Thankfully, for every ignorant driver there are hundreds more who are polite and courteous.  However, this is a matter that I feel needs attention at a high level by public outreach to a broad audience.  Is there any chance you could do a follow up to your commercial that promotes a message of "share the road" or even a news segment on the rights and regulations of cycling in Texas?  That sort of coverage would be very welcome from the cycling community.   


End of the Line Century

White Rock via Frisco is probably not the way most people would get there from Farmers Branch.

I left the house at about 4am to try and escape the heat.  There was a slight breeze most of the day, but not bad enough to be detrimental to speed or energy.  And that early on a Sunday traffic is almost non-existent.  It was my most pleasant century to date, without a doubt.  I've learned to pace myself much better using my heart rate monitor and not having the sun beat down on you makes a huge difference.  

I looped the lake twice and took it to the end of the Santa Fe Trail.  I don't know why, but I envisioned an urban hip little downtown area with a few shops.  Eateries.  Coffee shops.  Maybe a small park.  A historic site.  Heck, even a historic marker.  I mean, really, this four mile stretch of nice paved trail has to be taking people somewhere...

An ungraceful end to the Santa Fe Trail
Or I guess not.  Some graffitied signs, a field, a few industrial "businesses" housed in corrugated tin buildings with junkyard dogs, and a literal end to the concrete is all there is.  Not even a nice little round-about or a water fountain to look forward to.  At least it was a shady spot to eat my PB&H before heading back in.

Speaking of dogs, on the way back I ran across two that were hanging out on the trail.  Luckily, after our experience on Cow Creek, Jason picked pepper spray for everybody, and I had just attached it to my handle bars with a fat rubber band.  They didn't look like the friendly type, so I ripped the spray off my bars and readied it, a little concerned with the limited space to maneuver on the trail, and charged forward to their position.  Surprisingly, they were more startled and wary of me, both jumped back a little as I zipped past.  Crisis averted and pepper spray put away.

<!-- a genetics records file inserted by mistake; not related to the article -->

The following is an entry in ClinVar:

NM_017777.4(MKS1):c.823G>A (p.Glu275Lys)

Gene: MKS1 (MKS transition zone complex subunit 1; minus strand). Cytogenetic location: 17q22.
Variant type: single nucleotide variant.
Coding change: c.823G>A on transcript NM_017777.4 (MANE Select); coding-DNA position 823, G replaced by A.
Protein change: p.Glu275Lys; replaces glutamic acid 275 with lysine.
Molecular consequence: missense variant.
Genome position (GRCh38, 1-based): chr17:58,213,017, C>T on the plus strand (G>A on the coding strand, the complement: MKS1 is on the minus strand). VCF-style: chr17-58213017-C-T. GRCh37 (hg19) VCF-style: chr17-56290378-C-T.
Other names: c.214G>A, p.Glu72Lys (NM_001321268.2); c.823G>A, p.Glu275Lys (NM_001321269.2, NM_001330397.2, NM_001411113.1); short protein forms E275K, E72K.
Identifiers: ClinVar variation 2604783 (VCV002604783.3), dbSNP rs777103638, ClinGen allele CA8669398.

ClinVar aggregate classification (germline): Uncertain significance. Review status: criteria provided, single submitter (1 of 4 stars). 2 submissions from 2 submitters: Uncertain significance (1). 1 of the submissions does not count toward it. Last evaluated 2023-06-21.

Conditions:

After my second loop of the lake, I headed back home and did a few miles with the kids to finish out the century.  The heat was really starting around that time and I very glad to be done with the ride rather than right in the middle of it.

Thursday, July 7, 2011

Open letter to Kenny Marchant, Kay Hutchinson, and John Cornyn: please support federal funding for bicycling

I just received an email from People for Bikes, an organization that advocates for cycling.  This is the opening paragraph of that email:
Today, Congressman John Mica of Florida, Chairman of the House Transportation & Infrastructure Committee, outlined his plans for the new transportation bill and called for the elimination of dedicated funding for biking and walking programs, which he suggested, “do not serve a federal purpose.”
Please take a moment to write to your representatives and ask that they continue to support federal funding for bicycling infrastructure.  People for Bikes has made it easy for you - click on this link to get started.

My open letter to Kenny Marchant, Kay Hutchinson, and John Cornyn: please support federal funding for bicycling.

Please support continuing, dedicated funding for bicycling and walking programs in the next federal transportation bill. 
I personally ride my bicycle around my neighborhood, to the store, to work, and just for fun and exercise.  I have ridden all over North Texas as well as multiple other states in this great nation and it would be a great loss to me personally as well as the country to lose federal funding for bicycling as a mode of transportation.
Americans face problems of dependence on fossil fuels (both domestic and foreign), rising gas prices, rising rates of obesity, pollution that produces smog in our cities and ultimately contributes to greenhouse gasses and global warming.  An easy, simple, and clear solution is available for all of these issues:  replace driving a car with riding a bicycle as often as possible.
Bicycles are much smaller than most cars and that allows many more people to use the road simultaneously.
In my experience, cyclists are helpful and friendly, often stopping to help each other out with a flat tire.  How often do drivers do that?  Cycling keeps transportation human:  the other person is clearly visible and we see each other as a person riding a bike, not just another car on the road.  That difference is subtle but important. 

Wednesday, July 6, 2011

Check your patch kits

I got a flat on a ride a few weeks ago.  No big deal as I carry a patch kit and pump.  However, when I pulled out the rubber cement vulcanizing fluid* from the patch kit it was like it had evaporated - there was nothing in the tube - even though I had never used it before.  It must have dried out or leaked over time.  Good thing I had a spare tube as well otherwise I would have had to make a pleading phone call.

Awhile later, I went to patch up the tube.  I pulled out another patch kit and it was the same situation - the  rubber cement vulcanizing fluid was dried out, as well as the patches themselves were not very pliable.